17. 17. Risk groups for invasive fungalinfections in cancer patients rentice HG, Kibbler CC, Prentice AG, BJH 2000; 110: 273 Autologous bone marrow /stem cell transplant (SCT) Low risk Childhood ALL (except for P. jirovecii) Lymphoma Moderate neutropenia 0.1-0.5 G/l < 3 weeks Intermediate Lymphocytes < 0.5 G/l + antibiotics – low – risk Older age  Central venous catheter Colonized > 1 site OR heavy at one site Intermediate Neutropenia < 0.5 to > 0.1 G/l >3 to <5 weeks – high – risk AML  TBI  Allogeneic matched sibling donor SCT Neutrophils <0.1 G/l > 3 weeks OR <0.5 G/l > 5 weeks Colonized by Candida tropicalis Unrelated or mismatched donor SCT  GVHD High risk Corticosteroids: > 1mg/kg & neutroph. < 1 G/l >1 week Corticosteroids: > 2mg/kg > 2 weeks High-dose cytarabine  Fludarabine?
  18. 18. Why do we need empiricalantifungal therapy? High incidence and fatality rates for invasive fungal infections Insufficient diagnostics  Culture-based methods  Helpful only with Candida, but even then 10% false negative  Almost never diagnostic for invasive Aspergillus infections  Non-culture based methods (GM, PCR)  Still high false negative rate Many invasive fungal infections are diagnosed too late or only at autopsy Late treatment greatly reduces success rates
  19. 19. The options available Four classes of drugs for the treatment of invasive fungal infections exist: polyenes, triazoles,echinocandins and nucleoside analogues. Conventional amphotericin B (CAB), liposomal amphotericin B, amphotericin B lipid complex (ABLC),B colloidal dispersion (ABCD) , fluconazole, itraconazole, voriconazole, posaconazole, caspofungin , anidofulgins flucytosine
  20. 20. Predicting who willbecomeinfected……...
  21. 21. Evidences Fluconazole has activity against many yeasts but limited activity against moulds.19 Reduced susceptibility to fluconazole is also seen with C. krusei and C. glabrata. C. tropicalis has been reported to have reduced susceptibility to fluconazole in international studies but this is rarely seen in Australia. Itraconazole has anti-Aspergillus activity and variable activity against other moulds. Voriconazole has activity against most yeasts and moulds; zygomycetes and Scedosporium prolificans are important exceptions. Zygomycetes are susceptible to posaconazole. S. prolificans is resistant in vitro to all available Caspofungin has poor activity against Cryptococcus neoformans, Scedosporium species, Fusarium species and zygomycetes.antifungal drugs.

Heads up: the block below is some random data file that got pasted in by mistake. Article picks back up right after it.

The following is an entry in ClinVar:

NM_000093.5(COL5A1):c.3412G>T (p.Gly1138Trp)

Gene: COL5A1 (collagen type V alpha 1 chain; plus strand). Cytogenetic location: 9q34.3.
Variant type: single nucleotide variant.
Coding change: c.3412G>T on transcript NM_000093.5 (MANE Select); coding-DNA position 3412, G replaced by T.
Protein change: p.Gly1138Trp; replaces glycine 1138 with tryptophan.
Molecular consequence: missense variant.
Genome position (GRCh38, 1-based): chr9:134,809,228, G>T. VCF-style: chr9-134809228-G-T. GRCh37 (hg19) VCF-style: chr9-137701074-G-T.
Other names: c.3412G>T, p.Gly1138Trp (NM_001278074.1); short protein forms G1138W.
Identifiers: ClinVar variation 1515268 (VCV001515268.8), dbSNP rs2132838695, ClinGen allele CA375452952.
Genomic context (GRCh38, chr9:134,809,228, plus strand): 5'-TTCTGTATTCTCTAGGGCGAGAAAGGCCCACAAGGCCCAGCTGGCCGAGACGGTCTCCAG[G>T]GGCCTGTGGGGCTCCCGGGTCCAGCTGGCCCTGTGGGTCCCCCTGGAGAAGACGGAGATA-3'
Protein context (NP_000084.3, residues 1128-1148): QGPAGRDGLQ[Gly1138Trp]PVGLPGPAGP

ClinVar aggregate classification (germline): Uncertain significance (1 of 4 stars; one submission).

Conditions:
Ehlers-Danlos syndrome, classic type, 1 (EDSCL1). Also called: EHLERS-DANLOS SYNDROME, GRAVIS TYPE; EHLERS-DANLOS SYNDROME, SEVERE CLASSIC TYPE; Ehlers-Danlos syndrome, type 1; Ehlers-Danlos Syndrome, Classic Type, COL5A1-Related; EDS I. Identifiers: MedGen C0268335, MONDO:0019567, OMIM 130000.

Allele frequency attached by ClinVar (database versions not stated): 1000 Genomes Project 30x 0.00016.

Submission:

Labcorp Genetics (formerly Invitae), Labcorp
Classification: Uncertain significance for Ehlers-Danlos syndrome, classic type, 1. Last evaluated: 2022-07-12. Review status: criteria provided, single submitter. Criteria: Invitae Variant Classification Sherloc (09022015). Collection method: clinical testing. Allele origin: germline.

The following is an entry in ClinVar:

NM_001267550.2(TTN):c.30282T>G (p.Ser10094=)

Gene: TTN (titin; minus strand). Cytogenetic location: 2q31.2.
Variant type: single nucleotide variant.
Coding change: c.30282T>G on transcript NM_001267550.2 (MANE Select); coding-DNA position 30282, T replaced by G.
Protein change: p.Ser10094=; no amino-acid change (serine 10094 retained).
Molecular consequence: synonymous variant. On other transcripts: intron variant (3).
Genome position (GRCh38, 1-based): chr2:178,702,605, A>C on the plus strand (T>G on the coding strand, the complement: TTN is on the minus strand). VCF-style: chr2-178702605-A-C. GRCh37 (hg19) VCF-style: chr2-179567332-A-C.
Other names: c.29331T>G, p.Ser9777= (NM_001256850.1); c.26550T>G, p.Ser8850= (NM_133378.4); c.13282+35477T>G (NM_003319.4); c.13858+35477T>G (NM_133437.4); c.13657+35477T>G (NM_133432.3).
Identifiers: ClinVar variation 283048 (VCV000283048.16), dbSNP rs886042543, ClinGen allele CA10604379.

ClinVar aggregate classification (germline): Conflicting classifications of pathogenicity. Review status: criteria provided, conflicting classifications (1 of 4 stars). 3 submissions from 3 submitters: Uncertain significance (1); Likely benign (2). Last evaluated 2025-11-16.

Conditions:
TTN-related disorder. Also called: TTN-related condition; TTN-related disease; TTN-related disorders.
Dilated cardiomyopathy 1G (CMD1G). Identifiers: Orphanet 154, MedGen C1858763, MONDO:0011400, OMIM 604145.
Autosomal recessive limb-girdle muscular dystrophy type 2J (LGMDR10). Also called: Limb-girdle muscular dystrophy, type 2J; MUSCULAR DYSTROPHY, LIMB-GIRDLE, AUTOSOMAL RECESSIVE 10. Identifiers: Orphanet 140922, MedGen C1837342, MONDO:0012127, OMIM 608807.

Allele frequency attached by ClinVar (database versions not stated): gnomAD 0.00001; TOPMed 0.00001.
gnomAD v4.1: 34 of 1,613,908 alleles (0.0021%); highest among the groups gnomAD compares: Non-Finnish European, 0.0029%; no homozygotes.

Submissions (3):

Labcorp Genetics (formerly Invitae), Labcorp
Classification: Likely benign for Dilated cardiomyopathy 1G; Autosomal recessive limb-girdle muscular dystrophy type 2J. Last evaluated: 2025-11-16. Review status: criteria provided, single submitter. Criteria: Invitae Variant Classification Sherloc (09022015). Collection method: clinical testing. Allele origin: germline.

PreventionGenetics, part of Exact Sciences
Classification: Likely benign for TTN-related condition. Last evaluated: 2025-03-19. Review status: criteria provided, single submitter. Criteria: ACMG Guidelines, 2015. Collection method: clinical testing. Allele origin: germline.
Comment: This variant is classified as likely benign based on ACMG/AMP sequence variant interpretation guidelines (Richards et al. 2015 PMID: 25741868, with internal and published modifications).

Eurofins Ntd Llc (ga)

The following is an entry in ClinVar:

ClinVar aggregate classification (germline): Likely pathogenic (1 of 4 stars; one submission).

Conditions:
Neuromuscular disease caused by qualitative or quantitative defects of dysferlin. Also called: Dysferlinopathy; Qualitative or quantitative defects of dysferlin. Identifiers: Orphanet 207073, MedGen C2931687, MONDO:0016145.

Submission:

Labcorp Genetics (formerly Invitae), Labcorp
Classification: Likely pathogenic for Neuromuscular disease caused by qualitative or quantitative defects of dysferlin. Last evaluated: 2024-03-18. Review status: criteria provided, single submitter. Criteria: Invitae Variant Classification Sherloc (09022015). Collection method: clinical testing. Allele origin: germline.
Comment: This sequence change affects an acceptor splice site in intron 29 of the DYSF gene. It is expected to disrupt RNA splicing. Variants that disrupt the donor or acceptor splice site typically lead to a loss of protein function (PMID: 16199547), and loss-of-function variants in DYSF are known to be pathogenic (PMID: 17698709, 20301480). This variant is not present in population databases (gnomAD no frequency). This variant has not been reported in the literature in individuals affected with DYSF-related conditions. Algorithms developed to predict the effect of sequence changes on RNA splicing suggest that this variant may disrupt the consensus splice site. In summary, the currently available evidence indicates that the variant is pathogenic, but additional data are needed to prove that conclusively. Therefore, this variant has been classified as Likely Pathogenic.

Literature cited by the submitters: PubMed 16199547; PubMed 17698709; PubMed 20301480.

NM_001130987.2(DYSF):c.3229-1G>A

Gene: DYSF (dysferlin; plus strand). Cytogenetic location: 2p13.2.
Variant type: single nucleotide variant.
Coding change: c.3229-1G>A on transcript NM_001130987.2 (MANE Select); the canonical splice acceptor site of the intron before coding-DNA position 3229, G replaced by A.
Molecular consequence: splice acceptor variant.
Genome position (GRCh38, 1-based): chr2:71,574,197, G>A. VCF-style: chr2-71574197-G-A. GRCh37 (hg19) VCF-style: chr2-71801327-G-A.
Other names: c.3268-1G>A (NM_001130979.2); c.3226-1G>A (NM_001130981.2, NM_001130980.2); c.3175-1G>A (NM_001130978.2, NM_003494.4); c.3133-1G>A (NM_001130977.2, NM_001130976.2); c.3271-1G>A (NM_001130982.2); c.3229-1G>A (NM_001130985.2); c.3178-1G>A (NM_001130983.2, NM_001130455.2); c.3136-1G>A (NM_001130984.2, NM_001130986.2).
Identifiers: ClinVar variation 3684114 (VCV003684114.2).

22. 22. Development of empirical antimycotic therapy Period I (1982-1988)  Conventional amphotericin B vs. no therapy / placebo  Pizzo et al. 1982, EORTC 1988  Significant reduction of breakthrough infections if both studies combined Period II (1993-1998)  Conventional amphotericin B vs. fluconazole or liposomal AmB  Defervescence as main outcome, mostly no statistically signif. differences  Only one study (Prentice 1997) with a significant difference Period III (1998-2001)  Introduction of the composite outcome score (Walsh et al., COS)  Conventional AmB vs. liposomal AmB, fluconazole, itraconazole, ABCD  No significant differences Period IV (2000-today)  Continued use of the composite outcome score (COS)  Liposomal AmB vs. ABLC, voriconazole, caspofungin
  23. 23. Definition of proveninfectionsEORTC/MSG criteria: Proven: Culture / histology from a normally sterile body site Probable: Requires host, clinical AND microbiological factors E.g.: Neutropenic patient with a typical lesion in HR-CT AND two positive galactomannan antigen results Possible: Requires host, clinical OR microbiological factors E.g.: Same patient without two positive GM antigen resultsThese criteria are made for clinical trials and should not be used for clinical decision making Of 22 patients with IPA at autopsy only 2 were classified as proven, 6 as probable, 13 as possible. 64% had no microbiological or major clinical criteria before death (Subira et al., AH 2003).
  24. 24. Treatment indication according torisk groups for invasive fungalinfections No primary antifungal prophylaxis Low risk Empirical antimycotic therapy rarely necessary Treat proven / probable infections Intermediate No primary antifungal prophylaxis (in most circumstances) – low – risk Empirical antimycotic therapy usually indicated Intermediate – high – risk Antifungal prophylaxis recommended Empirical antimycotic therapy recommended High risk
  25. 25. Prophylaxis Patients receiving chemotherapy for acute leukaemia may have the same risk of IFI as allogeneic haematopoietic stem cell transplant patients. Prophylaxis of IFI should be confined to high risk patients The two most common organisms in all studies are Candida and Aspergillus spp